Besides the Gospel before us, John is generally reputed to have been the author of the three epistles which go under his name, and of the Apocalypse. The former certainly breathe the genuine spirit of this apostle; and are invaluable monuments of his spiritual knowledge and deep piety, as well as of his Divine inspiration: as the Gospel and Epistles prove him to have been an evangelist and apostle, his book of Revelations ranks him among the profoundest of the prophets.

Learned men are not wholly agreed about the language in which this Gospel was originally written. Some think St. John wrote it in his own native tongue, the Aramean or Syriac, and that it was afterwards translated, by rather an unskilful hand, into Greek. This opinion is not supported by strong arguments. That it was originally written in Greek is the general and most likely opinion.

What the design of St. John was, in writing this Gospel, has divided and perplexed many critics and learned divines. Some suppose that it was to refute the errors taught by one Cerinthus, who rose up at that time, and asserted that Jesus was not born of a virgin, but was the real son of Joseph and Mary; that, at his baptism, the Christ, what we term the Divine nature, descended into him, in the form of a dove, by whose influence he worked all his miracles; and that, when he was about to suffer, this Christ, or Divine nature, departed from him, and left the man Jesus to suffer death. See Irenaeus, advers. Haereses.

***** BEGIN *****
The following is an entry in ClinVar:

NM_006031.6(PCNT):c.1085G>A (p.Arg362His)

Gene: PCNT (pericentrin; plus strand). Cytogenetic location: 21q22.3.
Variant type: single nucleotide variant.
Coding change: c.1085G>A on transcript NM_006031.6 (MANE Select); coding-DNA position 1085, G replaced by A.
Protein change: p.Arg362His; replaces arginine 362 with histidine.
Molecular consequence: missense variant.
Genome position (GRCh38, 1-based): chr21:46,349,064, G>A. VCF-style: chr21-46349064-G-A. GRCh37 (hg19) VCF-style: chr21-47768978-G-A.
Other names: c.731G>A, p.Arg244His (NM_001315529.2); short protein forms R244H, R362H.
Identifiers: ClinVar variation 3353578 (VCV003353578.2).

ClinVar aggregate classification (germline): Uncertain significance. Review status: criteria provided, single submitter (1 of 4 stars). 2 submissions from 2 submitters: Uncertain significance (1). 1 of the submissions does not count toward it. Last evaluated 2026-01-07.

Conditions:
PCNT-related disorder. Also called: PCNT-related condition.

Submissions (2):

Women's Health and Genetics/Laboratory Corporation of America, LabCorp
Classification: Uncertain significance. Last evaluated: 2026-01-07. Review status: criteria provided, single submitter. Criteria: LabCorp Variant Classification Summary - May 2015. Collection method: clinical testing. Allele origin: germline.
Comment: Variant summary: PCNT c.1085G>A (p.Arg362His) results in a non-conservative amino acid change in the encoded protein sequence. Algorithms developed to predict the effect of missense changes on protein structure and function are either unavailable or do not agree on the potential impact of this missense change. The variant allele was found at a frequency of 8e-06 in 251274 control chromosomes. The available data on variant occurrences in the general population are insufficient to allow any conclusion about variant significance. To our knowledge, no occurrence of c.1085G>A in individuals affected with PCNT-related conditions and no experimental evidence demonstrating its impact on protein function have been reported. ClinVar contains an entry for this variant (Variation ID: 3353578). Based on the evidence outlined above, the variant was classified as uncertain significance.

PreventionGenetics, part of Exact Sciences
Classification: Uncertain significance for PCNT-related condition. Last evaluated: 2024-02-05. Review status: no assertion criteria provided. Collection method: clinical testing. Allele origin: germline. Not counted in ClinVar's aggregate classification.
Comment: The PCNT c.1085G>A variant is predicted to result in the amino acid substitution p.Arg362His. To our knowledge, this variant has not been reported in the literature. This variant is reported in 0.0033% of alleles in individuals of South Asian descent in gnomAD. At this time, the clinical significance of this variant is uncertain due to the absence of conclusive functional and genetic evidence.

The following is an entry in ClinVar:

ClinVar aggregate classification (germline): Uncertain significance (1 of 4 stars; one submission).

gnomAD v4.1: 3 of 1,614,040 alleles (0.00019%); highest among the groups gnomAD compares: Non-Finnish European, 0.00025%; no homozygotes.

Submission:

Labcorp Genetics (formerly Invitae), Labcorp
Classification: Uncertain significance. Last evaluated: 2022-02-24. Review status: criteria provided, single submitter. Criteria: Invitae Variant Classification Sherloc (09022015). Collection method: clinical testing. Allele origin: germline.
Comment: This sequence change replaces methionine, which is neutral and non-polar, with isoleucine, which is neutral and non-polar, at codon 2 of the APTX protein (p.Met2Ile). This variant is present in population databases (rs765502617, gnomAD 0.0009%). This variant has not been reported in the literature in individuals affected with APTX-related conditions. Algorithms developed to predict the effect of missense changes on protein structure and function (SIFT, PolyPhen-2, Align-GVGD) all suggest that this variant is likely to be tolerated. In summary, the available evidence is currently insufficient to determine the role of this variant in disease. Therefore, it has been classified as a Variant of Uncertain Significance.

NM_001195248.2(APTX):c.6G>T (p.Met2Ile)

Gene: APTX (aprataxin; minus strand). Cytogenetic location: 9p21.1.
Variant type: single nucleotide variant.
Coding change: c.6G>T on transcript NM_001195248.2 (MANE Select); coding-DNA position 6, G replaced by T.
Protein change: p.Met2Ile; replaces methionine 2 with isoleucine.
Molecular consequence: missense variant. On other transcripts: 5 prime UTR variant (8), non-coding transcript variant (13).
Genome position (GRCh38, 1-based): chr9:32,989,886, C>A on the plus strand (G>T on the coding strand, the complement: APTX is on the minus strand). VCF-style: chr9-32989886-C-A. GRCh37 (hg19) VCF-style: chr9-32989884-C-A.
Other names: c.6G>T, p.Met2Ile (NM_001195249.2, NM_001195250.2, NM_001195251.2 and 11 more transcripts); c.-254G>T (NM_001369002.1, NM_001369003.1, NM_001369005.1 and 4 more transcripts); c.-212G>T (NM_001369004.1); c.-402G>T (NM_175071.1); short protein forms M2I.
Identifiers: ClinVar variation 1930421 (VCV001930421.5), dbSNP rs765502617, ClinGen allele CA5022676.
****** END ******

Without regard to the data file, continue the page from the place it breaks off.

Others suppose he wrote with the prime design of confuting the heresy of the Gnostics, a class of mongrels who derived their existence from Simon Magus, and who formed their system out of Heathenism, Judaism, and Christianity; and whose peculiar, involved, and obscure opinions cannot be all introduced in this place. It is enough to know that, concerning the person of our Lord, they held opinions similar to those of Cerinthus; and that they arrogated to themselves the highest degrees of knowledge and spirituality. They supposed that the Supreme Being had all things and beings included, in a certain seminal manner, in himself; and that out of Him they were produced. From God, or Bythos, the infinite Abyss, they derived a multitude of subaltern governors, called Aeons; whom they divided into several classes, among which we may distinguish the following nine. Πατηρ, Father; Χαρις, Grace; Μονογενης, First-begotten; Αληθεια, Truth; Λογος, Word; Φως, Light; Ζωη, Life; Ανθρωπος, Man; and Εκκλησια, Church; all these merging in what they termed Πληρωμα, Fulness, or complete round of being and blessings: terms which are of frequent occurrence in John’s Gospel, and which some think he has introduced to fix their proper sense, and to rescue them from being abused by the Gnostics. But this is not very likely, as the Gnostics themselves appealed to St. John’s Gospel for a confirmation of their peculiar opinions, because of his frequent use of the above terms. These sentiments, therefore, do not appear to be tenable.